Seen through the Times Mirror Center for the People & the Press’ political typology of 1990, the American electorate presents a disquieting picture of political gridlock. Despite the personal popularity of President Bush, cynicism toward the political system in general is growing as the public in unprecedented numbers associates Republicans with wealth and greed, Democrats with fecklessness and incompetence. This cynicism, combined with increased economic polarization among Americans at all but the wealthiest levels (especially among the poor and minority populations), threatens to subvert traditional partisan politics or block the effective resolution of social and economic issues. In addition, while anti-communism is fading as a factor in American politics, anti-Japanese sentiment has soared as economic expectations plummet.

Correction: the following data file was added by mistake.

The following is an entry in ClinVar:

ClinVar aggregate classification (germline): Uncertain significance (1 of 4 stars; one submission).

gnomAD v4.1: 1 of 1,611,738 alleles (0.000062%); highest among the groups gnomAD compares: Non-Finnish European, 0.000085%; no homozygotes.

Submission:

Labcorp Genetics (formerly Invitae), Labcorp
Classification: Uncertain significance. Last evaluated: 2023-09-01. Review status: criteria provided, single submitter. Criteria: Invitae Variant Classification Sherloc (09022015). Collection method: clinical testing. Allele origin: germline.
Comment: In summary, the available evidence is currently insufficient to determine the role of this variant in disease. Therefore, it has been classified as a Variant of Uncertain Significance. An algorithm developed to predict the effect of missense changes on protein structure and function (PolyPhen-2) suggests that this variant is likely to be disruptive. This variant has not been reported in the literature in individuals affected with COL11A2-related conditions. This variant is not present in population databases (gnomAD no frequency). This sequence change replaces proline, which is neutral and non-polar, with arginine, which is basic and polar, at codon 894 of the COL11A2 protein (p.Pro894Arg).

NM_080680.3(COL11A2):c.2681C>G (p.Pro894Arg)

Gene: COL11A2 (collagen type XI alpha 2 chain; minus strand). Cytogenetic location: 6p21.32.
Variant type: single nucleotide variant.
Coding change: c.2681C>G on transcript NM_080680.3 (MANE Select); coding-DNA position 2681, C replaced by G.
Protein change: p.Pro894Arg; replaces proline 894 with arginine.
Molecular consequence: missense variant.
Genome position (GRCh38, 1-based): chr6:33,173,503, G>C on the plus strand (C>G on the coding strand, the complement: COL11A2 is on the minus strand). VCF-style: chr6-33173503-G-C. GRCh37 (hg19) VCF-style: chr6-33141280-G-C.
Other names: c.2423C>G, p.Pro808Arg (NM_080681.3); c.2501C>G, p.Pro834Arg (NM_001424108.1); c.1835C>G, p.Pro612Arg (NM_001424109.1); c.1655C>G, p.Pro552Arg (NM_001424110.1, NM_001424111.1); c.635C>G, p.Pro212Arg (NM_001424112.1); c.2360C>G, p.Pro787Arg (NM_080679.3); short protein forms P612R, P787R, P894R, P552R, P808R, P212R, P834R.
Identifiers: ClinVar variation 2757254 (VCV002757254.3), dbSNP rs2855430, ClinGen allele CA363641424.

The Times Mirror typology was constructed by classifying people according to nine basic values and orientations, by their party affiliation and by their degree of political involvement. This 1990 study represents the fourth in a series of annual typology analyses initiated by the Center in 1987.